Recently some important analysis by the Silicon Valley Bank and Wine Intelligence have come out on the wine consuming prospective.
Not so optimistic estimates have emerged and, in some measure, they represent a kind of alarm bell on the evolution of the wine consumption especially between the younger generations, Gen Z and Millennials firstly.
Very simple and direct the question which is at the base of the Silicon Valley Bank: “If you were invited to a party and were asked to bring an alcoholic drink, what would that be?”
Wine was highly preferred by the over 65 (49% of this age range declared that they would have chosen wine). The other contingents obtained a score lower than 20% with the range of 21-24 years (the so-called Generation Z) which resulted as the less inclined to choose wine (only 15% declared to choose wine).
So, we can affirm that in the USA (which, we underline, is the most important wine market in the world with its 22 million of hl consumed every year) wine is certainly not the most preferred alcoholic drink among the younger generations and, unfortunately, we are convinced that this is a photography which is not so far from many more countries in the world.
Studying a little bit better the SVB analysis, a picture emerges which is optimistic on one hand, with a base of traditional consumers who broaden in the USA, on the other it communicates a certain chronic difficulty in connecting wine to the values of new consumers.
This last affirmation encloses already maybe a first answer which is that for too long now we tried to transfer the wine values to the new generations without taking into consideration their “new values”.
The Wine Intelligence report at the end of 2020 even conducted a survey between the so called LDA (Legal Drinking Age) which highlighted that wine lost its appeal in the last decade among the youngers.
In fact, id in 2010 half of the Britain consumer LDA-34 consumes wine at least once a month, in 2020 they went down to 26% and in the USA this range went from 36% to 21% during the same period. The only consolation is that in the same decade the wine consumer grew in the Boomer range (55-64 y-o), but can we think that this is the only generation on which we should define marketing strategies today and in the next future?
It is clear that this cannot be the right choice since it would mean investing in consumers who cannot grant a medium-long future to the wine business of our companies.
But, at the actual state, the photography is this: a wine industry at a global level that would like to talk to the younger but in reality, keeps speaking a language for the older.
The Boomer should not take offense on that since between them there are also those who write; however, it is undeniable that the actual marketing and communication strategies keep looking, for the greatest part, only to the older generation and this is not a great news because they do not represent the future.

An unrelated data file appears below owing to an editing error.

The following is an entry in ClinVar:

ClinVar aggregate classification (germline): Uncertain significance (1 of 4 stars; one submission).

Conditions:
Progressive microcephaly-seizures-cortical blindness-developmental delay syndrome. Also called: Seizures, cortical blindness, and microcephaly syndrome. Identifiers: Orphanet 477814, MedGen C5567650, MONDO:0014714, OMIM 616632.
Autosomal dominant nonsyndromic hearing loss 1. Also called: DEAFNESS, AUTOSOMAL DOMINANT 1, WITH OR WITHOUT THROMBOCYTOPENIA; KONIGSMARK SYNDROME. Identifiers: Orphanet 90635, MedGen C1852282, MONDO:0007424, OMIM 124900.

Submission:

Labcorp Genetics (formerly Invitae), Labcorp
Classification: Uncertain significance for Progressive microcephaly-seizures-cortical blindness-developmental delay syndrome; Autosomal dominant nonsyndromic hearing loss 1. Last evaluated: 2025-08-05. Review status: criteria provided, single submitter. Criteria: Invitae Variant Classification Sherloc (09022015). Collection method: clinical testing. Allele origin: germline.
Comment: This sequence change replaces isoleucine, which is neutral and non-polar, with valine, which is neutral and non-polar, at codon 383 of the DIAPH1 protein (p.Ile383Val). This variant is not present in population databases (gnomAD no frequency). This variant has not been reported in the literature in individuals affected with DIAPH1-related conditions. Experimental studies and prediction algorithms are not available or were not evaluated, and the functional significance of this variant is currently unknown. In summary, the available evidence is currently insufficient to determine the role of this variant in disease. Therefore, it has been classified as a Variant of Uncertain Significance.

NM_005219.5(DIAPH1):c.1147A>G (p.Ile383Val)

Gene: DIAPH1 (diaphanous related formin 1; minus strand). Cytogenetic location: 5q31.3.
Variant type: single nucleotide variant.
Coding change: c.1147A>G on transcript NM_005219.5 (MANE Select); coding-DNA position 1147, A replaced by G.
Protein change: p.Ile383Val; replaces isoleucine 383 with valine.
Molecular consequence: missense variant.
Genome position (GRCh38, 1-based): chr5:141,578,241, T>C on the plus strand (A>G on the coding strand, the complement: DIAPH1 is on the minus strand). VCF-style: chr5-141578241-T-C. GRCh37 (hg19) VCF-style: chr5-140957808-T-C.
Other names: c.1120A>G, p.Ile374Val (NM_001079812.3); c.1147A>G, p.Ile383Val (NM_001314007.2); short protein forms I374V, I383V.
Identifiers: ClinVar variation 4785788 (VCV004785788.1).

If this is the analysis, in some case ruthless, it is not simple to find the solutions for a number of reasons: first of all, the difficulty to well understand the values of the new generations.
On this front we are bound to repeat ourselves, but according to me the essence of the serious analysis on the consumers’ profile regarding wine keep representing a serious blank to the system.
Unfortunately, still today, the analysis of the markets and of the consumers always emerge as the basic necessities of the company, of the consortiums, of the institutions, but at the end of the day the investments on this front are truly dispiriting.
Today we need event studied to attract the younger generations, but it was sufficient to go to the Wine Paris & Vinexpo Paris a few years ago (which finally reopened the fair season in presence) to realize that it is always us boomer the main protagonists.
On the other hand, how many Italian wine companies have young human resources in their marketing and communication offices?
Also, the communication planning of our companies is largely made of people over 40.
The same social media communication, which should represent the most “innovative” communication front, often appears to be the transposition of old contents into a young container.
So, I realize that the challenge is very difficult but we cannot postpone the building of a wine consuming promotion strategy between the young generations.
And, according to me, we should dare, breaking the old schemes, involving firstly the youngers in the definition of new ideas, projects that are able to speak a language more perceivable to the new consumers.
Let us think about the new OCM announcements on the promotion in third countries: besides reasoning about the bureaucratic aspects and on the available resources, it should be central also to linger on concrete contents of the promotion.